When Austrian physician Karl Landsteiner began investigating blood, science explained the phenomenon where some individual's red blood cells clumped when mixed with other people's blood as the result of some unknown disease or disorder. Landsteiner wasn't convinced and he used his own blood as well as the blood of some colleagues to prove his theory that different people have different types of blood.
Landsteiner used samples to show that humans have different kinds of antigens in the blood. Some of these antigens attacked blood cells harboring other types of antigens. When antigens attack one another, the effect causes clumping of the red blood cells, which in turns leads to the rejection of a blood transfusion and, prior to Landsteiner's research, usually death. In 1901, Landsteiner identified three (and later four) blood types through research on his own blood: A, B, O and AB [source: NobelPrize.org]. Through his self-experimentation, he paved the way for blood type matching that allows for the blood transfusions and organ donation that saves lives today.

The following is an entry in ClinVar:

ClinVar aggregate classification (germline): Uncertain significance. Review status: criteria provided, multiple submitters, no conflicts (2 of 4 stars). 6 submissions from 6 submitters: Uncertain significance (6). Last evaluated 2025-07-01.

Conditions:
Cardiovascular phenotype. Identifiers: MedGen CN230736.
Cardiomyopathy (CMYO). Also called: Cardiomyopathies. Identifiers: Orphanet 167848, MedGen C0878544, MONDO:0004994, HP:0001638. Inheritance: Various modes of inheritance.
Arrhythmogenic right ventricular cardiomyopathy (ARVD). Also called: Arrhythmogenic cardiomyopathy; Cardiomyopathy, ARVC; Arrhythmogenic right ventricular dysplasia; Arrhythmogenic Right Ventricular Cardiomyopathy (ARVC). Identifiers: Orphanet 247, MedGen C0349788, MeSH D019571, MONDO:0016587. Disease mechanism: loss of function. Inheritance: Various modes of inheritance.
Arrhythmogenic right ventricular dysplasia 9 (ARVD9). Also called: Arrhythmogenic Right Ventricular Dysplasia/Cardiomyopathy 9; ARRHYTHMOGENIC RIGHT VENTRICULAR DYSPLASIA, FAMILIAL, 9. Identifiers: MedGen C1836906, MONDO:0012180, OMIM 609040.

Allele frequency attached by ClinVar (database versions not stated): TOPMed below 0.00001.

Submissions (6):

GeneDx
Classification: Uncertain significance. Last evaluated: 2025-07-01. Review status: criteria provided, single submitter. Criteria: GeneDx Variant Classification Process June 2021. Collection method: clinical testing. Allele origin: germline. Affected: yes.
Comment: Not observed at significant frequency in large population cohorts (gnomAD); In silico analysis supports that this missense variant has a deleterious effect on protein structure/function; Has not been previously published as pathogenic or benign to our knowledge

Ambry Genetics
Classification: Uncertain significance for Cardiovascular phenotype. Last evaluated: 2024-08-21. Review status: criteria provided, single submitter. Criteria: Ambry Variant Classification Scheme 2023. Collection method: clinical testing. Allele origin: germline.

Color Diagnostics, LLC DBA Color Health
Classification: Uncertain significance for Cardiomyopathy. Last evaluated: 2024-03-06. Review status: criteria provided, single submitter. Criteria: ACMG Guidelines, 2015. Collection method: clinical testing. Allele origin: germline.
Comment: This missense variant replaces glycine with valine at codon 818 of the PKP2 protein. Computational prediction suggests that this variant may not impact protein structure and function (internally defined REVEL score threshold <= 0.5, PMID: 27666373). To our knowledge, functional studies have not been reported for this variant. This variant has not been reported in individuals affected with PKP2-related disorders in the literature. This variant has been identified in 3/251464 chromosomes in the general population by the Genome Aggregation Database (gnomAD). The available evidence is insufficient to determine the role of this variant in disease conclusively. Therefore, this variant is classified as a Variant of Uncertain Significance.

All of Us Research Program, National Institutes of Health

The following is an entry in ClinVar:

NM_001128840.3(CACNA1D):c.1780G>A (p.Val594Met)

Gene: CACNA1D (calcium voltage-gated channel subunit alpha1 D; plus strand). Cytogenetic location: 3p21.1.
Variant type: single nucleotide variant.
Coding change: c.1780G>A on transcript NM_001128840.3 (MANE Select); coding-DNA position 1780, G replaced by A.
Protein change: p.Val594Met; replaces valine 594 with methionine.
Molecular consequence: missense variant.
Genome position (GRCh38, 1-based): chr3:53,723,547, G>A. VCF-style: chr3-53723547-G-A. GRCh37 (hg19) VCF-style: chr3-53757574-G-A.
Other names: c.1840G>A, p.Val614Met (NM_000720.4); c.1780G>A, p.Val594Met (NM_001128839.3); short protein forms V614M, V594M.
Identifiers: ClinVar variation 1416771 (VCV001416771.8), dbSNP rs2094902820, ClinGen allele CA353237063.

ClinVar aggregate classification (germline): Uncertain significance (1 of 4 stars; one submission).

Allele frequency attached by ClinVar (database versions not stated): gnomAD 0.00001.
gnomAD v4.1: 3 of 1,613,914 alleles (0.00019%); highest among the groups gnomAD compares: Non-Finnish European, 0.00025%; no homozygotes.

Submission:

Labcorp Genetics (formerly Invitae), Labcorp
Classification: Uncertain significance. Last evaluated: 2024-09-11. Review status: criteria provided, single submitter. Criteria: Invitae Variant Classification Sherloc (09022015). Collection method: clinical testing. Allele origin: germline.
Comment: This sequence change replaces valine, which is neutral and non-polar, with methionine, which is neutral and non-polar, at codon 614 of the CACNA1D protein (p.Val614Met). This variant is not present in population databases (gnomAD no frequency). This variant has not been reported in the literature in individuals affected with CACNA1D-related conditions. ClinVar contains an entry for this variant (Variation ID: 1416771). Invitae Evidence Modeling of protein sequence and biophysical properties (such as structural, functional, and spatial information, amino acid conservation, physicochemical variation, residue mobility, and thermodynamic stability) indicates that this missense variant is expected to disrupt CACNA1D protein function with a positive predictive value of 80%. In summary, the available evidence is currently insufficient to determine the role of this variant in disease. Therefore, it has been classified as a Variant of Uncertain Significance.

In 1981, eighty years after Karl Landsteiner phlebotomized his own blood to prove the existence of blood types, another self-experimenting physician, Dr. Jack Goldstein, furthered the field of blood type. In doing so, he managed to expand the pool of available donors for people with type O blood in need of blood transfusions. This was an important moment in the field; although people with type O blood could give blood to anyone, they could only receive type O blood themselves.
Goldstein discovered that an enzyme found in coffee, alpha-galactosidase, could render the antigens in B-type blood harmless. This chemical reaction effectively transformed B-type blood into what resembled O-type blood. If transfused into O-recipients, it would expand the available donors for B-type as well.